From an American perspective, though, perceptions of aggressiveness and discourtesy can take many more subtle forms.

I consider myself mild-mannered, but I had probably been thought of as aggressive here because I wasn’t aware of and therefore didn’t observe certain cultural codes of behavior. For instance, in American elevator (lift) manners, a man is supposed to allow ladies to get out first. I had no such cultural socialization in Nigeria. It was an American friend of mine who one day called my attention to the fact that my habit of getting off from elevators before ladies made me come across as discourteous and ungentlemanly. Given the advances of feminism in this society, I thought such chivalrous indulgences would be considered unacceptably patronizing to women.

Obviously, feminism hasn’t completely annihilated chivalry just yet. I also learned that when a man is walking with a woman on the sidewalk (what we call pavement in British English), he is supposed to stay on the side of the sidewalk that is close to vehicular traffic. I had never consciously observed this American politesse until a female colleague of mine called my attention to it a few years back. I’d thought that only children needed that kind of protection; I had been conditioned here to think that excessive courtesy toward women was chauvinistic.

Another American cultural ethos, which many first-time Nigerians in America flout is the practice of holding the door for people coming behind you. It’s a universal practice here, but it’s one that is easy to ignore if you’re not socialized into it. It’s considered bad form to let go of the door when someone or some people are behind you. And people for whom you hold the door are supposed to say “thank you”— and smile. Not observing that reciprocal courtesy is as culturally offensive as not holding the door. Many recent Nigerian immigrants don’t observe this arbitrary, idiosyncratic form of courtesy because it’s not part of their cultural repertoire, and so they come across as rude.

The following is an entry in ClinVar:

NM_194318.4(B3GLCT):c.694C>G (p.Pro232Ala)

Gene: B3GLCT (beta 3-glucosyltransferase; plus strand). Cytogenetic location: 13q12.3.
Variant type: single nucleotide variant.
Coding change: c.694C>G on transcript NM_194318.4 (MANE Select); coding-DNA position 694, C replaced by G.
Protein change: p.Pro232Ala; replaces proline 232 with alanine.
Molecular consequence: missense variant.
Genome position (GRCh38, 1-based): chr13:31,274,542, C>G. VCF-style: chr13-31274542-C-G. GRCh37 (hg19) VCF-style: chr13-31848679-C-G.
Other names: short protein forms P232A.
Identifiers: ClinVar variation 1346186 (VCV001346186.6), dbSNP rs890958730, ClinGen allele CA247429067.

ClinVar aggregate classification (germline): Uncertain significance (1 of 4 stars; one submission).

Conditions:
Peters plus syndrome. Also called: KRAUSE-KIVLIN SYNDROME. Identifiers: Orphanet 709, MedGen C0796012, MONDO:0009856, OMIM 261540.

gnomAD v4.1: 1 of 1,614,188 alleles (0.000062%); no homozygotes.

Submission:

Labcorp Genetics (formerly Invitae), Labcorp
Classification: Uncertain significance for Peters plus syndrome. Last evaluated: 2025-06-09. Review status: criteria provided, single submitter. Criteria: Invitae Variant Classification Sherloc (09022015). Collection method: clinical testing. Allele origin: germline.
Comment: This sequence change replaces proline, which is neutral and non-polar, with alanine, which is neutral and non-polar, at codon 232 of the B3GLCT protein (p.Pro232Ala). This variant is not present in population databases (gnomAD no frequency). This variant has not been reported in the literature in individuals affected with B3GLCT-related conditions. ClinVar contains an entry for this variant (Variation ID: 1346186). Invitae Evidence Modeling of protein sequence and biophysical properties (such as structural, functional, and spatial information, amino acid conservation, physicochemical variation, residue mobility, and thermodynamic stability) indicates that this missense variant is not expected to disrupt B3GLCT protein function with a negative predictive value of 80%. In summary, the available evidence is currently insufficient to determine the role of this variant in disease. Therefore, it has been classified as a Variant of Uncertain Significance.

Another issue that riles Americans is that most non-Americans (this isn’t exclusive to Nigerians—thank God for small mercies!) don’t say “excuse me” when they walk past people from behind. I have read several Facebook status updates of my American friends complaining about “foreigners” who “can’t say ‘excuse me’ when they pass you by or bump into you.”

However, although many non-Americans don’t say “excuse me,” they hardly fail to say “hello” before they ask questions from strangers. Most Americans, at least from my experience, don’t do that. That is considered rude in many cultures.

In Nigeria, for instance, if a total stranger walks up to someone and begins to ask for directions without first saying hello, one of three things would happen. The Nigerian would first say hello to the stranger with an emphatic tone to remind him that it won’t hurt to be polite and say hello before asking for help. Or he would pointedly tell the stranger that it’s bad manners to request help without the courtesy of saying hello first. If he is in a bad mood, he would completely ignore the stranger.

So what I end up telling the students, which they ultimately agree with, is that Nigerians are rude only if you gaze at their manners from a cultural lens that is alien to them. That is the case, I must add, for every other nationality, including Americans.